Barclays has agreed a settlement of 97 million dollars (£75 million) over allegations it overcharged more than 2,000 of its investment bank clients.
The US Securities and Exchange Commission (SEC) said it took enforcement action against Barclays Capital over alleged violations that the organisation said saw clients overcharged by nearly 50 million dollars (£39 million).
The SEC said it found two of the British lender's advisory programmes charged fees to more than 2,000 clients for services that were not performed as sold.
These included advisory clients who invested in third-party investment managers and investment strategies which under-performed while they were not monitored, the SEC said.
The bank also allegedly collected excess charges on the sales of investment funds from 63 brokerage clients by recommending more expensive share classes when less expensive options were available, while another 22,138 accounts overpaid due to alleged miscalculations and billing errors by the firm.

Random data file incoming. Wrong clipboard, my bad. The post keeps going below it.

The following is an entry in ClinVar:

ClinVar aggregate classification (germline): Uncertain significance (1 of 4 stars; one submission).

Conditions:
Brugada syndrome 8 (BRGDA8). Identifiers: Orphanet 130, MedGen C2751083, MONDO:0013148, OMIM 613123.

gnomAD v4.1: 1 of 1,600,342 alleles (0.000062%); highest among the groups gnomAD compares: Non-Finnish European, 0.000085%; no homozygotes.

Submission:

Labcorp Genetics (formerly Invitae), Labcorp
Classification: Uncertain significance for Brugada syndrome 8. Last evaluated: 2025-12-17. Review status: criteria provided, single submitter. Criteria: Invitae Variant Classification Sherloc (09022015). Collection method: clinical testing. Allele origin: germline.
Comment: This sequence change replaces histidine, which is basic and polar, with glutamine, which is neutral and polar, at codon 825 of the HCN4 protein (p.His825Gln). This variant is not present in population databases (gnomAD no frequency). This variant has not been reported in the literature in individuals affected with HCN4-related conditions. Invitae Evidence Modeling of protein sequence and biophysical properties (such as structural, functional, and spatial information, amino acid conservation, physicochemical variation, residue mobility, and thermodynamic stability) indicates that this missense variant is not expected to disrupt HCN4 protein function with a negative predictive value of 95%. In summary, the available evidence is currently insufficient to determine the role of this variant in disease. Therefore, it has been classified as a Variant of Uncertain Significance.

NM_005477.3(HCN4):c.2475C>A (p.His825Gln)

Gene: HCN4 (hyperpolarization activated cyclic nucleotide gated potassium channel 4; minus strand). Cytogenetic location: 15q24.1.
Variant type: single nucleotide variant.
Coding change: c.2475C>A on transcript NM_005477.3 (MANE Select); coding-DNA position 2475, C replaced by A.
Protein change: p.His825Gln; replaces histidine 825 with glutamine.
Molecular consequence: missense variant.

Without admitting or denying the findings, Barclays agreed to set up a fund, including a 30 million dollar (£23 million) penalty, to repay the clients.
Catherine O'Riordan, co-chief of the SEC Enforcement Division's Asset Management Unit, said: "Barclays failed to ensure that clients were receiving the services they were paying for.
"Each set of clients who were harmed are being refunded through the settlement."
A spokesman for Barclays declined to comment.
The settlement comes as the lender completes a swingeing overhaul of its business, including offloading parts of its investment and wealth management arms in Hong Kong and Singapore.
In February, the company announced pre-tax profits had surged to £3.2 billion, up from £1.1 billion a year earlier, thanks to a boost from its investment banking arm, as well as lower fines and mis-selling charges.
Chief executive Jes Staley, who has been offloading unwanted businesses to focus on UK and US operations, said at the time the group had "accomplished a lot in a year".